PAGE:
9. Stephanie, I read your post yesterday and I keep thinking about your subject line, "When do you decide you've had enough". When I was in the middle of a terrible POTS flare up earlier this year I had some extremely dark moments. The days started blurring together - I was overwhelmed by the uncertainty, fear and pain. Keep reminding yourself that you're strong and resilient - this nightmarish time will end. Sending you lots of positive vibes! You're not alone.
  10. Hi Jane, A Neurologist called Dr Judy Spies specialises in autonomic disorders at Royal Prince Alfred Hospital, Camperdown, Sydney. I found her very helpful. Good luck with it all! Cheers, Angie
  11. Hi Josh, I can relate to living with terrible chest pain. It is extremely frightening. Even though I've been told by my cardiologist that my chest pain is not life threatening it is always scary when it occurs. I also experience fatigue after a bad episode. I'm afraid I don't have much advice for you, except don't push yourself. Listen to your body and rest when you need to. Hope you start to feel better soon. Angie
  12. Great work Lily! I'm going to hit the recumbent bike at the gym on Monday. Have a good weekend.
  13. Lily - I love this idea. Please count me in
  14. Lewis - it's awesome to hear that your fitness has almost returned to the same level you were at before you developed POTS. It gives me hope. Shan1212 - I agree with you. It is a lot of trial and error. After training last week I suffered bouts of terrible chest pain which brought on extreme fatigue - it felt like a heavy blanket had been draped over my head and I struggled to be productive at work. The chest pain was particularly frightening - it felt like an acute spasm and then my body went into shock (shaking, nausea). The pain lasted much longer than usual and my husband and I contemplated going into the ER but rode it out at home. As mentioned in my earlier post, the attacks occur when my body is in a relaxed state - reading a book in bed etc. The exercise certainly seems to be stirring something up - it feels like my body is rebelling against it. I returned to training tonight - a very low impact work out and I have my fingers crossed it won't trigger too many nasty symptoms. I don't want to start fearing exercise because I know it is very beneficial. Thanks again for sharing your exercise experiences with me!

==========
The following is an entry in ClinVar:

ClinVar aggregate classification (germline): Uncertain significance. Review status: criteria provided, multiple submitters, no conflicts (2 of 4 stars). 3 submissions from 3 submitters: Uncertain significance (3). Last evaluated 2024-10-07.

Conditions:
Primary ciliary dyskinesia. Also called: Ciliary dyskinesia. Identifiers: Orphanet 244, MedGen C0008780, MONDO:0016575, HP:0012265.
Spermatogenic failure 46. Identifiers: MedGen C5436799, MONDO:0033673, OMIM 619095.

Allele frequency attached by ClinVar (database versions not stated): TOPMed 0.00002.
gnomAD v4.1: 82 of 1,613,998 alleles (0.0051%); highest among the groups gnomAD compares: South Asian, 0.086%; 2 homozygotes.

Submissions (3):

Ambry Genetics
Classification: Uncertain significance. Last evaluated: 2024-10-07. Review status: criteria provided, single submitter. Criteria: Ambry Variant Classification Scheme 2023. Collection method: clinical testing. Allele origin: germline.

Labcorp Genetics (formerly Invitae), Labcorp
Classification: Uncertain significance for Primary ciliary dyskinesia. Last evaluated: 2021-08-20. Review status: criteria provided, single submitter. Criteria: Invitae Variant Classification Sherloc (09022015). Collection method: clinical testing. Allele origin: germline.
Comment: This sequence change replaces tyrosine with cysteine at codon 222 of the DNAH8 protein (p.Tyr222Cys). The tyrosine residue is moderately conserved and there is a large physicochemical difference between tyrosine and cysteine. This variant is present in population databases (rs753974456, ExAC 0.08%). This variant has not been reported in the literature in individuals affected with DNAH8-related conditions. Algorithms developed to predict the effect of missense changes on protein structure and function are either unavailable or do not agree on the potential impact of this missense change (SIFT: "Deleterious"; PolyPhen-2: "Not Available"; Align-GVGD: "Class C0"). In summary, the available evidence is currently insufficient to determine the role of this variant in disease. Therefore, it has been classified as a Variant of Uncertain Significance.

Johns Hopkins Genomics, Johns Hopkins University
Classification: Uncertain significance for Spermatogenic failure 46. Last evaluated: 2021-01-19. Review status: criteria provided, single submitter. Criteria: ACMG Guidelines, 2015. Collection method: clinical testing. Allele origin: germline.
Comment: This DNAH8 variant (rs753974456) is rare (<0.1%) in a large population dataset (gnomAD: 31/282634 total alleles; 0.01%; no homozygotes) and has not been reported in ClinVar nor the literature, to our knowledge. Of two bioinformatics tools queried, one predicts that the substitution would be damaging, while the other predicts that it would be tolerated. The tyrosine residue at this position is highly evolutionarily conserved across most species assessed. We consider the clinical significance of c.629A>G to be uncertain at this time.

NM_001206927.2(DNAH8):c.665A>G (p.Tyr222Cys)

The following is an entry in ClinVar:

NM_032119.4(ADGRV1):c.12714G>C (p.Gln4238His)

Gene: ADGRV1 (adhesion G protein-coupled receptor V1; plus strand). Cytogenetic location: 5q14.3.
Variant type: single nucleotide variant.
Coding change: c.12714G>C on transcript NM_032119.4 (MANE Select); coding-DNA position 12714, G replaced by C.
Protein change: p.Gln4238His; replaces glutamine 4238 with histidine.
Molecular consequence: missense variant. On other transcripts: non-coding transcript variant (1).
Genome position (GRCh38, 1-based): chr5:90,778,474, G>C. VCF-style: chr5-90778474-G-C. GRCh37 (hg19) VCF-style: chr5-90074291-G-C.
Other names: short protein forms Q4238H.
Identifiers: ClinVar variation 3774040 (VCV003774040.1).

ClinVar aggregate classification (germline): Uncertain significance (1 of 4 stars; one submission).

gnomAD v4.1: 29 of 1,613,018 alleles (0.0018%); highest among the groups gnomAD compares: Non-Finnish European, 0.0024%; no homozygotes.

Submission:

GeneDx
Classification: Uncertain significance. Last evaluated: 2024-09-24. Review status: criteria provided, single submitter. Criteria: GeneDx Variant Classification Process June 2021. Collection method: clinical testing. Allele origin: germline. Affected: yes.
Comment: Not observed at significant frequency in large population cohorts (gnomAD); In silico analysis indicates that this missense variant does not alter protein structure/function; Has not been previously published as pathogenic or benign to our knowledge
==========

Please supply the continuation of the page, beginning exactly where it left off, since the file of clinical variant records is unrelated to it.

15. Hello Lisa, I’m so sorry that you’re going through such a difficult time. I can relate to everything you’re feeling, particularly the guilt. Like you my husband wants us to have a baby and I’m not sure if it’s going to be possible. I also have to lean on him a lot when my POTS flares up. He is very supportive but I don’t like him having to play the role of carer in our marriage. Staying positive when you’re living with a chronic illness is a constant mental battle. What has helped me greatly is meditation and writing. For some reason jotting down my feelings on paper each day helps - I guess it stops me from getting overwhelmed. I also list all the positive things I can do to make myself feel a little better. Simple things like spending time with my two year-old niece who I love to bits, making healthy smoothies for breakfast, relaxing in nature etc. It may sound hippy dippy but I find being near the water or sitting in a park amongst the trees recharges my spirit and calms me. I also think it’s okay to have a big cry occasionally and let all that fear and frustration out because what’s happening to you is incredibly unfair. Just don’t lose faith in your body’s ability to heal - a better day is around the corner. I agree, that diet and exercise can help us manage our symptoms. If you ever need to vent feel free to PM me. You’re not alone in this. Angie X